© Reuters. FILE PHOTO: A street sign for Wall Street is seen outside the New York Stock Exchange (NYSE) in New York City, New York, U.S., July 19, 2021. REUTERS/Andrew Kelly
By Chiara Elisei
LONDON (Reuters) – Corporate financial health will worsen across the globe this year, failing to gain respite from signs that inflation has peaked and hopes for an economic soft landing, asset manager Janus Henderson said in a report released on Monday.
Its global credit risk monitor’s indicators – debt loads, access to capital markets, cash flow and earnings – all flashed red in the fourth quarter of 2022, signalling caution to investors.
The firm, which manages around $275 billion in assets, expects earnings growth to weaken in 2023, with energy and input costs eroding companies’ cash flows.
While companies’ financial metrics have been resilient so far, the second half of 2023 is when corporate margins will decline as weaker consumer confidence and higher interest rates bite, the study found.
All companies it tracks across global regions had flat or negative earnings forecast revisions for this year. Earnings are then expected to rebound in 2024, particularly in emerging markets.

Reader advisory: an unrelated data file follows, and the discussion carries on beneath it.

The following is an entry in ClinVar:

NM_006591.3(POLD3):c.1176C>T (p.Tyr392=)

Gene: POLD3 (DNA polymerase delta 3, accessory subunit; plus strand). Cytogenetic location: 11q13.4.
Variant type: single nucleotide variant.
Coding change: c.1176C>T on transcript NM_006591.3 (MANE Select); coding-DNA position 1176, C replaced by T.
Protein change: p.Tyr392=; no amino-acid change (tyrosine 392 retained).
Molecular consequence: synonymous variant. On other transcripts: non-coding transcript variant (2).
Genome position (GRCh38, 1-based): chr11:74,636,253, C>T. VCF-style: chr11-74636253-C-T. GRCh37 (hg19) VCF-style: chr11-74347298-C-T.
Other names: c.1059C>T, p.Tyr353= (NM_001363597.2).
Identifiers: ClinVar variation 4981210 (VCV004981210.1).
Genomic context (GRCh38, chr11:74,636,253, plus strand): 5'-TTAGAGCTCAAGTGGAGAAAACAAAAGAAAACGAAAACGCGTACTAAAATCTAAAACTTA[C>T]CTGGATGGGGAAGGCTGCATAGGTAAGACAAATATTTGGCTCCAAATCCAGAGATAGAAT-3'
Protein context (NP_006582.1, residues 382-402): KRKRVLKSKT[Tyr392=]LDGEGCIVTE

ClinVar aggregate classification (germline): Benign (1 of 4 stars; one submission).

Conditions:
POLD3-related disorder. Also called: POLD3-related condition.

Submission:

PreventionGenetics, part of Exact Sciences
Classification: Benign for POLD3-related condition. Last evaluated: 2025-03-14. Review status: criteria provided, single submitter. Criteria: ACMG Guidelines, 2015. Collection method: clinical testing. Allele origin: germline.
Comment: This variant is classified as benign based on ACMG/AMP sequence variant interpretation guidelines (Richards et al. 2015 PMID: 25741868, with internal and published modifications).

Although an economic soft landing looks more likely, the asset manager remains cautious given the retreat in inflation is too late to prevent further deterioration in the credit cycle.
It said economic activity data point to a recession and government bond yield curves moved deeper into inversion territory – often a reliable signal of an upcoming recession – while central banks continue to withdraw liquidity and inflation-adjusted rates spikes translate into high borrowing costs.
More positively, a buoyant market for debt sales signalled strong demand for credit, though that may not last.
The risk premium on euro and U.S. investment-grade corporate bonds has fallen some 19 basis points since the start of the year. The cost of insuring exposure to junk debt has fallen by 86 bps, according to S&P Global (NYSE:) Market Intelligence.
“Optimism in a central bank retreat has allowed markets to reopen, but this too may prove fleeting,” Jim Cielinski, the firm’s global head of fixed income, said.
“We are not out of the woods yet, although the decline in inflation seen in the last three months is a critical prerequisite to the elusive soft landing that investors cherish.”
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